Burglars, Johnstone said, prefer to strike when homes and other businesses are unoccupied.
“Most burglars are non-violent people,” advised Corlett of the State Police. “Lock your doors and trim your bushes away from your windows.”
And keep an eye on your neighbors’ homes and properties. Don’t be afraid to call the police to come and check.
“If you see something, say something,” urged Chaboty. “People know who belongs in a neighborhood.”
Indeed, the police’s chances of successfully recovering victims’ possessions are far higher if they catch the culprits during or immediately after the crime.
Burglars, however, are adept at quickly grabbing what they want, then disappearing. Arrests, Corlett indicated, often come weeks, months, even years down the road.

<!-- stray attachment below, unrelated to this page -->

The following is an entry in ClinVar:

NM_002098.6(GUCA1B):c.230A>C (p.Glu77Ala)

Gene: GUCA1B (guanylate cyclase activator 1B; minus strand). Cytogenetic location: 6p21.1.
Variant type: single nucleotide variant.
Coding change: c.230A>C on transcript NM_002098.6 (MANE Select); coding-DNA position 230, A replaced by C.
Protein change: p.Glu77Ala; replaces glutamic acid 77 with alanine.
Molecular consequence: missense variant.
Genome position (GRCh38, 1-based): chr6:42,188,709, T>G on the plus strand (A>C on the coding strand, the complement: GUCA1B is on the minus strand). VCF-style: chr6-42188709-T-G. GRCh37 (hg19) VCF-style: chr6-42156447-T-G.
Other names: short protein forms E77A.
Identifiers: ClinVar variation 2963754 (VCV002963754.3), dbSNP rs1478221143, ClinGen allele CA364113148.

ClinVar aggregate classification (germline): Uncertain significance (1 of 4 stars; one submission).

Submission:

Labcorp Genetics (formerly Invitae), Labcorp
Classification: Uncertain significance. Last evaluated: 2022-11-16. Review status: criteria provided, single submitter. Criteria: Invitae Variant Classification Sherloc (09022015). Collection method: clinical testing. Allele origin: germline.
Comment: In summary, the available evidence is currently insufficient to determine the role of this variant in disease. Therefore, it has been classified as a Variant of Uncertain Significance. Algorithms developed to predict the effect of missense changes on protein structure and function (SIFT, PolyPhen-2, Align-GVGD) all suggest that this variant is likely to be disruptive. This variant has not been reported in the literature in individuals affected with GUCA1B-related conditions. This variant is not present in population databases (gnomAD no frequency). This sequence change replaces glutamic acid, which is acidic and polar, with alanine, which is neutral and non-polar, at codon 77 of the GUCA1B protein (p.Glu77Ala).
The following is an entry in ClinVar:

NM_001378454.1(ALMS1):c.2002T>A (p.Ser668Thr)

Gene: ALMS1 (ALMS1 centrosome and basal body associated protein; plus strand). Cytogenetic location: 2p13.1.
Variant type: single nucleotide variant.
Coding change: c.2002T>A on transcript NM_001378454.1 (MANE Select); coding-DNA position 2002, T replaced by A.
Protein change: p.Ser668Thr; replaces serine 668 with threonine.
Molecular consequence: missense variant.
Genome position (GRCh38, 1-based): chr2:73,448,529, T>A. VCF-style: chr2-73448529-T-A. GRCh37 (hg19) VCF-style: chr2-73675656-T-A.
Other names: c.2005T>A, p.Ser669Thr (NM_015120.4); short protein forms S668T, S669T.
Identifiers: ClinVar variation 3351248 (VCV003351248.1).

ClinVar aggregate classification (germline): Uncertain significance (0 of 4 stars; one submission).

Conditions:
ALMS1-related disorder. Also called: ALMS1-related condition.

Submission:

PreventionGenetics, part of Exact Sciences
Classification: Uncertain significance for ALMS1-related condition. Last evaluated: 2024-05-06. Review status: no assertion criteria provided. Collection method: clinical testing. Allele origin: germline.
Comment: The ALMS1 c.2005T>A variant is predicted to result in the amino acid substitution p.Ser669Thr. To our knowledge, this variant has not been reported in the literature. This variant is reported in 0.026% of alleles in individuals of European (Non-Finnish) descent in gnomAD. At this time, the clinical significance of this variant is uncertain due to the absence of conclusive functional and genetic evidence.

“It’s normally much more after the fact, after multiple burglaries have been committed and a pattern has emerged,” he explained.
And by that time, sadly, your possessions are likely to have been spent, pawned, traded, disposed or melted down.
“Burglaries are committed for cash,” said Corlett cash for drugs and other illicit activities, or sometimes just for food and similar necessities.
“A lot of it has to do with the economy,” stated Johnstone, who’s found copper piping, with its high asking price, is a popular item for thieves in Monticello.
“We try to locate property that was stolen as quick as we can,” affirmed Kinne but that’s complicated by two major issues.
One is staffing. While agencies do work together (burglaries these days are often committed by people who don’t live in that community, necessitating a multi-agency response), the Liberty PD and Sheriff’s Office in particular say they’re hurting from staff shortages.
The other complication involves trying to intercept the stolen property before it either leaves the area or is melted down.